We studied GP databases, followed prospectively a cohort of new FAs during 2 years and simulated in a Markov model a cohort of 10,000 FAs over a period of 5 years.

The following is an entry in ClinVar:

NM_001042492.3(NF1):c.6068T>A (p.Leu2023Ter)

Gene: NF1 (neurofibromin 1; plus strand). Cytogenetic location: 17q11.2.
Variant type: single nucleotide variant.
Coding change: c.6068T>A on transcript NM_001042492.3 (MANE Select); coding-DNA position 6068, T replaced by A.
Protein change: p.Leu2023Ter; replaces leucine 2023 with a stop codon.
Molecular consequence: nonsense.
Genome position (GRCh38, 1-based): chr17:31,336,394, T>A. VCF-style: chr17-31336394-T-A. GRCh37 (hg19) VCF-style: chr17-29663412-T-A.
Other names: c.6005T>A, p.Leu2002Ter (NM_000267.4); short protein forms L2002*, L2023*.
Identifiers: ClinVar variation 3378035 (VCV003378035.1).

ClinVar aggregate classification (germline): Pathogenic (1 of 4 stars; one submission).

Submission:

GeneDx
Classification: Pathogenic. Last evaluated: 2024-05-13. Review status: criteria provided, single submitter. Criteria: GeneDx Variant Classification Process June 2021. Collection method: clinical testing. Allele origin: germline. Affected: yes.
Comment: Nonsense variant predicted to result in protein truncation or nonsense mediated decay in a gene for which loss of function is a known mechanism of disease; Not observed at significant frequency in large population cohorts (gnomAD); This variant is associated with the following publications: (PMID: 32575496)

Short-term and persistent FAs have respectively 2-4 times more problems and cost the GP 4 to 5 more time than non FAs. FAs, and persistent FAs, make more costs (respectively 1.157 and 3.593 Euros per year more than non FAs), which can be partly explained by registered diseases. Anxiety, life events and poor coping contribute to persistence of frequent attendance and may (partly) explain these increased costs. Analysis and intervention by the GP has proven to decrease FAs’ use of healthcare. Our simulation study suggests that detection and treatment of anxiety and depression in FAs will not be cost-effective.
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